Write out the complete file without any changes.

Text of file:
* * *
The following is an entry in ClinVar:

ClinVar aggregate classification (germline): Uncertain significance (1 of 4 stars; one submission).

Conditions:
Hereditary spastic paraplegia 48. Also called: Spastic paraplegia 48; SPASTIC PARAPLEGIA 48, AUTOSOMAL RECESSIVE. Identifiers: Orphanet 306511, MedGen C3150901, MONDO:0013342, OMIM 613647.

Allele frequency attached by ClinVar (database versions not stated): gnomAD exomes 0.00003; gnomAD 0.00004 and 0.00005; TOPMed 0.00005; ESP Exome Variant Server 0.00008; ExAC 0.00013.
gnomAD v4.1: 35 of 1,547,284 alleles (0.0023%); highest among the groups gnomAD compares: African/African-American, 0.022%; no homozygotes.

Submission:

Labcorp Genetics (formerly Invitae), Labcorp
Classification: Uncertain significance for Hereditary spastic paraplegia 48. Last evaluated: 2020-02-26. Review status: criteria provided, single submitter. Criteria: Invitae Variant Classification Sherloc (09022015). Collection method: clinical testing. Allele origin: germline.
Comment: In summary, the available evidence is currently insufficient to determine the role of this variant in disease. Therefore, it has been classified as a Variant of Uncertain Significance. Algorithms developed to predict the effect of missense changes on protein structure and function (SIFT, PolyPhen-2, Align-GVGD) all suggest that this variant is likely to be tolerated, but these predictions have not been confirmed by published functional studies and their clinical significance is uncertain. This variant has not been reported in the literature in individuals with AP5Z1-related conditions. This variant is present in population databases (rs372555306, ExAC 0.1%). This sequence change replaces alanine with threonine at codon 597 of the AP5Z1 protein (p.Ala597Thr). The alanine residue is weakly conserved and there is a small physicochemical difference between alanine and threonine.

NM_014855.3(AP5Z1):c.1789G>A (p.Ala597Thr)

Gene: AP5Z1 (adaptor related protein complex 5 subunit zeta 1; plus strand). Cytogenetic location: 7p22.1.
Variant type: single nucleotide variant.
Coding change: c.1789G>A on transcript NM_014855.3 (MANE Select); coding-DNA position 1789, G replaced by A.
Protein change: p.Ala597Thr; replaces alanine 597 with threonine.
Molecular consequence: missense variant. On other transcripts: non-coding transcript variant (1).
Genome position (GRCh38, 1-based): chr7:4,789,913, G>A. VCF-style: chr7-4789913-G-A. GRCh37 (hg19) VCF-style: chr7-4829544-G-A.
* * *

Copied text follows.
The following is an entry in ClinVar:

ClinVar aggregate classification (germline): Uncertain significance (1 of 4 stars; one submission).

Conditions:
Hereditary spastic paraplegia 48. Also called: Spastic paraplegia 48; SPASTIC PARAPLEGIA 48, AUTOSOMAL RECESSIVE. Identifiers: Orphanet 306511, MedGen C3150901, MONDO:0013342, OMIM 613647.

Allele frequency attached by ClinVar (database versions not stated): gnomAD exomes 0.00003; gnomAD 0.00004 and 0.00005; TOPMed 0.00005; ESP Exome Variant Server 0.00008; ExAC 0.00013.
gnomAD v4.1: 35 of 1,547,284 alleles (0.0023%); highest among the groups gnomAD compares: African/African-American, 0.022%; no homozygotes.

Submission:

Labcorp Genetics (formerly Invitae), Labcorp
Classification: Uncertain significance for Hereditary spastic paraplegia 48. Last evaluated: 2020-02-26. Review status: criteria provided, single submitter. Criteria: Invitae Variant Classification Sherloc (09022015). Collection method: clinical testing. Allele origin: germline.
Comment: In summary, the available evidence is currently insufficient to determine the role of this variant in disease. Therefore, it has been classified as a Variant of Uncertain Significance. Algorithms developed to predict the effect of missense changes on protein structure and function (SIFT, PolyPhen-2, Align-GVGD) all suggest that this variant is likely to be tolerated, but these predictions have not been confirmed by published functional studies and their clinical significance is uncertain. This variant has not been reported in the literature in individuals with AP5Z1-related conditions. This variant is present in population databases (rs372555306, ExAC 0.1%). This sequence change replaces alanine with threonine at codon 597 of the AP5Z1 protein (p.Ala597Thr). The alanine residue is weakly conserved and there is a small physicochemical difference between alanine and threonine.

NM_014855.3(AP5Z1):c.1789G>A (p.Ala597Thr)

Gene: AP5Z1 (adaptor related protein complex 5 subunit zeta 1; plus strand). Cytogenetic location: 7p22.1.
Variant type: single nucleotide variant.
Coding change: c.1789G>A on transcript NM_014855.3 (MANE Select); coding-DNA position 1789, G replaced by A.
Protein change: p.Ala597Thr; replaces alanine 597 with threonine.
Molecular consequence: missense variant. On other transcripts: non-coding transcript variant (1).
Genome position (GRCh38, 1-based): chr7:4,789,913, G>A. VCF-style: chr7-4789913-G-A. GRCh37 (hg19) VCF-style: chr7-4829544-G-A.